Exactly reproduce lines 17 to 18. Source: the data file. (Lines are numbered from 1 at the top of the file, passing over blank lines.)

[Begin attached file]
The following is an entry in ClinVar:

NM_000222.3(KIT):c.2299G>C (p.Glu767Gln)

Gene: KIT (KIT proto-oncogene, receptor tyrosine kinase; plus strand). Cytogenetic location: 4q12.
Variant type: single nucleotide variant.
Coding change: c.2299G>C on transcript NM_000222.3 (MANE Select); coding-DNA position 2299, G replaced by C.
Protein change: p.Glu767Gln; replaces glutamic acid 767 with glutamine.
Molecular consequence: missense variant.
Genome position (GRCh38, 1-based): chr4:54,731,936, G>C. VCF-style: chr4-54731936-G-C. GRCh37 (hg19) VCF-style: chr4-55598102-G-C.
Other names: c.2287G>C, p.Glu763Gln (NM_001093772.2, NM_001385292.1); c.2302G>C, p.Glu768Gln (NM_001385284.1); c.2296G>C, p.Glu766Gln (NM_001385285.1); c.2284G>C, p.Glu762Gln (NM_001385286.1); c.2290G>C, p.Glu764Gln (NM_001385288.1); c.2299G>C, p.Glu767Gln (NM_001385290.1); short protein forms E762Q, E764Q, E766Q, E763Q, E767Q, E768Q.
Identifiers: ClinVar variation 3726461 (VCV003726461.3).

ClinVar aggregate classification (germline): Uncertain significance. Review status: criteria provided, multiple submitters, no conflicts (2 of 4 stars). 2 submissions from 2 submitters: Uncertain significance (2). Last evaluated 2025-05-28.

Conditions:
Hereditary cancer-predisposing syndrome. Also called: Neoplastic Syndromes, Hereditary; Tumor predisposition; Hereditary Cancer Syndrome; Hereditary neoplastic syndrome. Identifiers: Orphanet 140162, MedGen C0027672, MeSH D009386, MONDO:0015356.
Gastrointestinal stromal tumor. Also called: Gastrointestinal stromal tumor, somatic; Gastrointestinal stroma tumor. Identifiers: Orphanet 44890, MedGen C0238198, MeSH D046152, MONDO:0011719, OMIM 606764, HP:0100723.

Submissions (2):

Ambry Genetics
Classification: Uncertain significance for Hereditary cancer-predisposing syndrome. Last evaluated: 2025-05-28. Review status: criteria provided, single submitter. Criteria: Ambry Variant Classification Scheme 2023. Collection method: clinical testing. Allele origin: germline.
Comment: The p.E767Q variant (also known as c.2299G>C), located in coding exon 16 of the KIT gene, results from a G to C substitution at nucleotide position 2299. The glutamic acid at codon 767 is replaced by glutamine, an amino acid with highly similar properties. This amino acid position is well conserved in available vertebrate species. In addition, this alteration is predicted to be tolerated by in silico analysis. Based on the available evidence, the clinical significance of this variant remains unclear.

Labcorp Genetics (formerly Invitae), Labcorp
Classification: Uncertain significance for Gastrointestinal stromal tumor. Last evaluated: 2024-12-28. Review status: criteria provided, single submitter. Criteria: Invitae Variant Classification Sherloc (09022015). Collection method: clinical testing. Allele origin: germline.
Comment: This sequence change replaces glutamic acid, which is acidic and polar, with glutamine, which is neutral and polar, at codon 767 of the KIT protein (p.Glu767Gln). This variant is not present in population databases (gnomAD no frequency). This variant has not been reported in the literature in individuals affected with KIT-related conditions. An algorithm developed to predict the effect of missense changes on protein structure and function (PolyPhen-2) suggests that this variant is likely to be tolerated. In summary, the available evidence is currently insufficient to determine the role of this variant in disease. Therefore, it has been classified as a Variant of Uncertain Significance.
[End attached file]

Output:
Classification: Uncertain significance for Hereditary cancer-predisposing syndrome. Last evaluated: 2025-05-28. Review status: criteria provided, single submitter. Criteria: Ambry Variant Classification Scheme 2023. Collection method: clinical testing. Allele origin: germline.
Comment: The p.E767Q variant (also known as c.2299G>C), located in coding exon 16 of the KIT gene, results from a G to C substitution at nucleotide position 2299. The glutamic acid at codon 767 is replaced by glutamine, an amino acid with highly similar properties. This amino acid position is well conserved in available vertebrate species. In addition, this alteration is predicted to be tolerated by in silico analysis. Based on the available evidence, the clinical significance of this variant remains unclear.